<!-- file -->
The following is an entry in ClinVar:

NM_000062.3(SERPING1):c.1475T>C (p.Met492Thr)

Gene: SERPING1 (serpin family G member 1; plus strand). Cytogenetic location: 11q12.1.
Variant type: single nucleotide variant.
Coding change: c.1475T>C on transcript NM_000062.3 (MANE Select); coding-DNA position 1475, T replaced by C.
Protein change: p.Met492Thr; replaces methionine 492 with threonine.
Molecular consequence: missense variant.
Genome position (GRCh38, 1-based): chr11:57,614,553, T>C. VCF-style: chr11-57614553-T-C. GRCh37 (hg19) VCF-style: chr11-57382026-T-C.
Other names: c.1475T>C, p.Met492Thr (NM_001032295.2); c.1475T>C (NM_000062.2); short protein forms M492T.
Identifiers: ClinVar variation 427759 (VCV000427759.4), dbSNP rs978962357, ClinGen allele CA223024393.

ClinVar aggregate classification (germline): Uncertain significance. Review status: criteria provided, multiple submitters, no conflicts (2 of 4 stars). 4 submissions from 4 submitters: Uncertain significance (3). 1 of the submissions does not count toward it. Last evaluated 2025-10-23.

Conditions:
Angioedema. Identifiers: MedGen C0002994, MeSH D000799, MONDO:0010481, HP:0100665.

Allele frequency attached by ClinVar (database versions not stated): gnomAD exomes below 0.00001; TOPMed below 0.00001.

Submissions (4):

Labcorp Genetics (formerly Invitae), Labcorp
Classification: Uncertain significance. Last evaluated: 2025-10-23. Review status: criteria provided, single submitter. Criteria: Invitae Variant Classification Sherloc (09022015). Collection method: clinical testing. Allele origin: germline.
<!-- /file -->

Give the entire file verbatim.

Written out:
The following is an entry in ClinVar:

NM_000062.3(SERPING1):c.1475T>C (p.Met492Thr)

Gene: SERPING1 (serpin family G member 1; plus strand). Cytogenetic location: 11q12.1.
Variant type: single nucleotide variant.
Coding change: c.1475T>C on transcript NM_000062.3 (MANE Select); coding-DNA position 1475, T replaced by C.
Protein change: p.Met492Thr; replaces methionine 492 with threonine.
Molecular consequence: missense variant.
Genome position (GRCh38, 1-based): chr11:57,614,553, T>C. VCF-style: chr11-57614553-T-C. GRCh37 (hg19) VCF-style: chr11-57382026-T-C.
Other names: c.1475T>C, p.Met492Thr (NM_001032295.2); c.1475T>C (NM_000062.2); short protein forms M492T.
Identifiers: ClinVar variation 427759 (VCV000427759.4), dbSNP rs978962357, ClinGen allele CA223024393.

ClinVar aggregate classification (germline): Uncertain significance. Review status: criteria provided, multiple submitters, no conflicts (2 of 4 stars). 4 submissions from 4 submitters: Uncertain significance (3). 1 of the submissions does not count toward it. Last evaluated 2025-10-23.

Conditions:
Angioedema. Identifiers: MedGen C0002994, MeSH D000799, MONDO:0010481, HP:0100665.

Allele frequency attached by ClinVar (database versions not stated): gnomAD exomes below 0.00001; TOPMed below 0.00001.

Submissions (4):

Labcorp Genetics (formerly Invitae), Labcorp
Classification: Uncertain significance. Last evaluated: 2025-10-23. Review status: criteria provided, single submitter. Criteria: Invitae Variant Classification Sherloc (09022015). Collection method: clinical testing. Allele origin: germline.